Not every government service gets the best press and few would deny there have been a few slip-ups in recent years. The import/export licensing blog is designed to keep you informed about progress on SPIRE’s replacement, so we can get international traders’ feedback throughout and avoid making any missteps of our own.
And since we’re now spreading the word via the Notice to Exporters newsletter and the odd foray into social media, this might be a good time to take a look at what’s been going on in the last few months.
Why replace SPIRE?
Obviously SPIRE works perfectly well for a lot of traders, though not many would claim she’s a beauty. The replacement service is intended to help you apply for the right licence more easily, reducing the need for back-and-forth with the Export Control Organisation to make sure you’re ticking the right boxes.
It should also help speed up the process of licence registration, opening new markets for international trade that previously may have been closed due to the sometimes time-consuming nature of getting a licence.
And if we can give it a design-based shot in the arm while achieving that, all the better.
Where we are
The replacement for SPIRE has been plotted and planned for a fair while now, but began in earnest in December of last year when its Discovery phase kicked off. During Discovery, initial user testing, including two workshop events with traders, led to the development of a rudimentary prototype and the realisation that a single summary page for each OGEL would be a great help for exporters. Here's how that currently looks:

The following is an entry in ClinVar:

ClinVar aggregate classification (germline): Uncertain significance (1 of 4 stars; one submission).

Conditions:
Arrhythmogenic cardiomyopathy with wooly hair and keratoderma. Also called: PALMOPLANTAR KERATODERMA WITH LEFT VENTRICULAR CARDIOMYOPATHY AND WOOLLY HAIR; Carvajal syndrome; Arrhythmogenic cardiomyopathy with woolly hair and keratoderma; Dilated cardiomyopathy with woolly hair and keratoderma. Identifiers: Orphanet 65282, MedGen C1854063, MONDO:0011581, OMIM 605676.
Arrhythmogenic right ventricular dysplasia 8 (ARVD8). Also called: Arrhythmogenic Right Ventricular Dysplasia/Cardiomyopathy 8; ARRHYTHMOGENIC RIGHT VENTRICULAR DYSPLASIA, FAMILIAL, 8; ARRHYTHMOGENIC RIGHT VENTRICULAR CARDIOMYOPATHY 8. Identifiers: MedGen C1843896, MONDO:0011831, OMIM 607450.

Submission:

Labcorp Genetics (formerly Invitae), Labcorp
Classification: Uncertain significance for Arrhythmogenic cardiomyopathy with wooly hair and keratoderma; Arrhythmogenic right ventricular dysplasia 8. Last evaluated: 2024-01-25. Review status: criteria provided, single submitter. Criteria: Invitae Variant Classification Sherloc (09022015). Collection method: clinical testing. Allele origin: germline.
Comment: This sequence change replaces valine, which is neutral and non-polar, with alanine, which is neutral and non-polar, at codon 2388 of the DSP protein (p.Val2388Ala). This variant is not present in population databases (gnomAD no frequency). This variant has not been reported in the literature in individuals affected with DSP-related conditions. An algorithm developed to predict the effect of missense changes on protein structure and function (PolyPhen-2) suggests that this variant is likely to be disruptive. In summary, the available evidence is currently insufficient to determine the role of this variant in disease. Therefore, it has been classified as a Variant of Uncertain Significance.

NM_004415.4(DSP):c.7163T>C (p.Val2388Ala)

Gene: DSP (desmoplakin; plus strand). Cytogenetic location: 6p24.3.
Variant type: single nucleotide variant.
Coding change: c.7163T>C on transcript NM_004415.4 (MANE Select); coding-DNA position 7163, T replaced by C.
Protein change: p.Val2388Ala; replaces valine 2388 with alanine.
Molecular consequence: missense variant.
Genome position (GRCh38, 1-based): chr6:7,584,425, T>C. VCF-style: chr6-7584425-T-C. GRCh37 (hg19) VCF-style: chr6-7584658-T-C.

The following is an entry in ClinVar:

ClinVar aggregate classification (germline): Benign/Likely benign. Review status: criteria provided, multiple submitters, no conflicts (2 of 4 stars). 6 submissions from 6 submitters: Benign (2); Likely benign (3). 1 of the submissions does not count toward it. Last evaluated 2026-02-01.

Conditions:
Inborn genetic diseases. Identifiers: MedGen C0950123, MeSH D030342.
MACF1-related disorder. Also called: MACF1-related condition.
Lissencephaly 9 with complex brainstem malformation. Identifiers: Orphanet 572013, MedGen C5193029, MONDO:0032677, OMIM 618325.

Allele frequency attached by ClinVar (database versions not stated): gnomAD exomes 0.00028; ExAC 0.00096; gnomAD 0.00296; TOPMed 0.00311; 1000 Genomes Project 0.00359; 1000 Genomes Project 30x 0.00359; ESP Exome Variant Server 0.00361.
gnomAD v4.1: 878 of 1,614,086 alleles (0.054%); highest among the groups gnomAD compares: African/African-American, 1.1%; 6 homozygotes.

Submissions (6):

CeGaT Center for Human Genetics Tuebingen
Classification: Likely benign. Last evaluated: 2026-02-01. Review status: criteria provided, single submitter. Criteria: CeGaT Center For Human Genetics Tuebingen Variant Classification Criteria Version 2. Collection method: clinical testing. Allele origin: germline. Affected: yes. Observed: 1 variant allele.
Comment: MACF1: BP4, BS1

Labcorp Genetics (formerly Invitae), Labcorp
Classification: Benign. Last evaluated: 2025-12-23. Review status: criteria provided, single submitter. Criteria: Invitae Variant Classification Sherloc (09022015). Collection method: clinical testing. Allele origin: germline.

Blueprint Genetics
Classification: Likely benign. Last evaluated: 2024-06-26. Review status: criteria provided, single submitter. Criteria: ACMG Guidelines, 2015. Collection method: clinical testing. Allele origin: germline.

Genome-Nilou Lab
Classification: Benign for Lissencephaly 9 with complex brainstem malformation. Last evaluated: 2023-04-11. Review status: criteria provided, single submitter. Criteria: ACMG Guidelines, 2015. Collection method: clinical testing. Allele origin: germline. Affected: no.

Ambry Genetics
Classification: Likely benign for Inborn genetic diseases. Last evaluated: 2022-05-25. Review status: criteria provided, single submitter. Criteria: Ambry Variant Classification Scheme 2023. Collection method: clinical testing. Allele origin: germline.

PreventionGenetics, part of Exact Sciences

The Alpha phase then began in late February and development has continued apace. Three further rounds of user testing have helped us to flesh out the prototype, which now far more closely resembles what we had hoped to achieve during the Alpha phase.
Here’s how we're currently capturing the origin and destination of an export:
And here’s how we're looking to start a ratings search:
We’re always on the lookout for more users to test with; if you fancy yourself as a test subject please get in touch with our lead researcher, Nataly Anderson (email@example.com). The more users we can show our progress to the easier it will be for us to iterate and improve the new service.
We need your help...
Development of the prototype continues. Work has just begun on a summary screen for each rating, containing a simple description of what it covers, a breakdown of relevant decontrols, with the full rating’s text from the Control Lists available but hidden by default – that text can be terrifying, particularly to new exporters, but the full specs and technical notes will be needed by some.
A heavy focus will be on ensuring the search functionality of the ratings finder takes as little time as possible to get you to the right result. With that in mind we’ve been asking traders to fill out a simple form to give us examples of how they search for their goods, software and technology. If you’re willing to help us refine our search, get in touch with Nataly at the address above.
Please get in touch if you think you can help us press on with our Alpha development. Comment on these blogs, and follow us where you find us (we're on Twitter, @digitaltradeuk). The Alpha is scheduled to end in the middle of May, but iteration and development will continue in the Beta for a few months after that, and we’ll need your help throughout.